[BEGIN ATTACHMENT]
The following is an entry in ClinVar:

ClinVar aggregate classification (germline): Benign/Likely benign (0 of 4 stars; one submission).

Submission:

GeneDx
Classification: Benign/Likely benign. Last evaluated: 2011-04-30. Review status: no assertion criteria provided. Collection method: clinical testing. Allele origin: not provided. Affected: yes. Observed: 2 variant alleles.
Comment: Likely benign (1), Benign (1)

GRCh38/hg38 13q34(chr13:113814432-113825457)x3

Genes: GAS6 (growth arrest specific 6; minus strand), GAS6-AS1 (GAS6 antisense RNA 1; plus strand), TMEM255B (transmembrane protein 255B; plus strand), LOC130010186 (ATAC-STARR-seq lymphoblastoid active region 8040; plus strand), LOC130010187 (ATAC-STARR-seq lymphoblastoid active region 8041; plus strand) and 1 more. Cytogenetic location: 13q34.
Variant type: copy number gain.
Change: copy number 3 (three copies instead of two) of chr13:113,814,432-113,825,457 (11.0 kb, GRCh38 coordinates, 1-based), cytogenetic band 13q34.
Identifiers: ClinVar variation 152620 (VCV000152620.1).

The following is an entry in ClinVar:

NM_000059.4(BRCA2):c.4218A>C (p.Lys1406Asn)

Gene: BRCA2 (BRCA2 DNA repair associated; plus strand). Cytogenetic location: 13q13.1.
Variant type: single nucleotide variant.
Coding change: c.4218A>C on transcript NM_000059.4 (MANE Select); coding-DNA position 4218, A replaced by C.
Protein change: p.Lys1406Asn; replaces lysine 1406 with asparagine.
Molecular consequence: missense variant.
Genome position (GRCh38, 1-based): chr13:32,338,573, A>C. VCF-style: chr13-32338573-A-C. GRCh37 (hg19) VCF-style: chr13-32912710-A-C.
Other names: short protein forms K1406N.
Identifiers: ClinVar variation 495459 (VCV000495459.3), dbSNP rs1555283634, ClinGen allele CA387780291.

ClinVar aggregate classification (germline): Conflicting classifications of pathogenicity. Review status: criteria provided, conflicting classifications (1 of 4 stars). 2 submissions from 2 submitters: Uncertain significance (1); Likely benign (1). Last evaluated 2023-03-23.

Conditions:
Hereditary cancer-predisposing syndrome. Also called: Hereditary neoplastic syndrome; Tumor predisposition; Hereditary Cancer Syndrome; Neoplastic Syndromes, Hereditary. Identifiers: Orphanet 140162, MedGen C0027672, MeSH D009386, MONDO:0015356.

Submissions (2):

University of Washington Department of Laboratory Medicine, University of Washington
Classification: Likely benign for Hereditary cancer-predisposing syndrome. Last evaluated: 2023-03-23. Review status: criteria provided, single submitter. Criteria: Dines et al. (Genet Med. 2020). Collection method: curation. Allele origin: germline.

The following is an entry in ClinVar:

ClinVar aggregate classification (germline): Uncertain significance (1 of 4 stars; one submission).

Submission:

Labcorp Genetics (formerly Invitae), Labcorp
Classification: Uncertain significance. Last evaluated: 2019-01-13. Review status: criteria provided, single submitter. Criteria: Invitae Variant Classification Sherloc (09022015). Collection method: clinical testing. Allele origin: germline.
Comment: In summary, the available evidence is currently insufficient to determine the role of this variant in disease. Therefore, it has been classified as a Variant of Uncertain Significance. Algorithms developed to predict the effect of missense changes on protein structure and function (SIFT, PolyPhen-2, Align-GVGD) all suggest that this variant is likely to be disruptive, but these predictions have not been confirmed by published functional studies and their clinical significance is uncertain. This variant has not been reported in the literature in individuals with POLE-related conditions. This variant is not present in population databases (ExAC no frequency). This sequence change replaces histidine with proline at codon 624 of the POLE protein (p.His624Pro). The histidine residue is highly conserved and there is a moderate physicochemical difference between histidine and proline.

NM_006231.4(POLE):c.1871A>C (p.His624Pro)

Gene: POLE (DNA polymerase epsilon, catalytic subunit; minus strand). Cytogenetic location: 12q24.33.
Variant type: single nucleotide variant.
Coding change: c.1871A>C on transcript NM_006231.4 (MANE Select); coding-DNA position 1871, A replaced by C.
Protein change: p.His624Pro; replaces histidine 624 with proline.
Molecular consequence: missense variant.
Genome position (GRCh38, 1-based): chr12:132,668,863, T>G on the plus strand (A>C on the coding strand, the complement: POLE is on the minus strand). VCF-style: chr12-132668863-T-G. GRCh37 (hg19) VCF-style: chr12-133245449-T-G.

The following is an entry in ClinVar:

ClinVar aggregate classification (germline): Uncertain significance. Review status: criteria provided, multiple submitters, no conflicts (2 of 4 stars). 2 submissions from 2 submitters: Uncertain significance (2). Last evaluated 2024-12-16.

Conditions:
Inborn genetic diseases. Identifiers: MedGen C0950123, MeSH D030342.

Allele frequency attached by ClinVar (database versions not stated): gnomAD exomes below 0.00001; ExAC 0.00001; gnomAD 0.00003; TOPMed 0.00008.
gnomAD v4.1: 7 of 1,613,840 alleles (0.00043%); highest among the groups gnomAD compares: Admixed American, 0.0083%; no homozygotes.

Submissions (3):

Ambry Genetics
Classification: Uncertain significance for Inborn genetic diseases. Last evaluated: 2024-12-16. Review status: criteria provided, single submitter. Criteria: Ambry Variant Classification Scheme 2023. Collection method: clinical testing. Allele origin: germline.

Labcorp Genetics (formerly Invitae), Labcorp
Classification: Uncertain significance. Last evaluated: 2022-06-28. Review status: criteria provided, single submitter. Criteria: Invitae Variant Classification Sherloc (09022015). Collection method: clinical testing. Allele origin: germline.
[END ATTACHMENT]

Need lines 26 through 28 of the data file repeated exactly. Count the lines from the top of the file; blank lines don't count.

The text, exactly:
University of Washington Department of Laboratory Medicine, University of Washington
Classification: Likely benign for Hereditary cancer-predisposing syndrome. Last evaluated: 2023-03-23. Review status: criteria provided, single submitter. Criteria: Dines et al. (Genet Med. 2020). Collection method: curation. Allele origin: germline.

The following is an entry in ClinVar: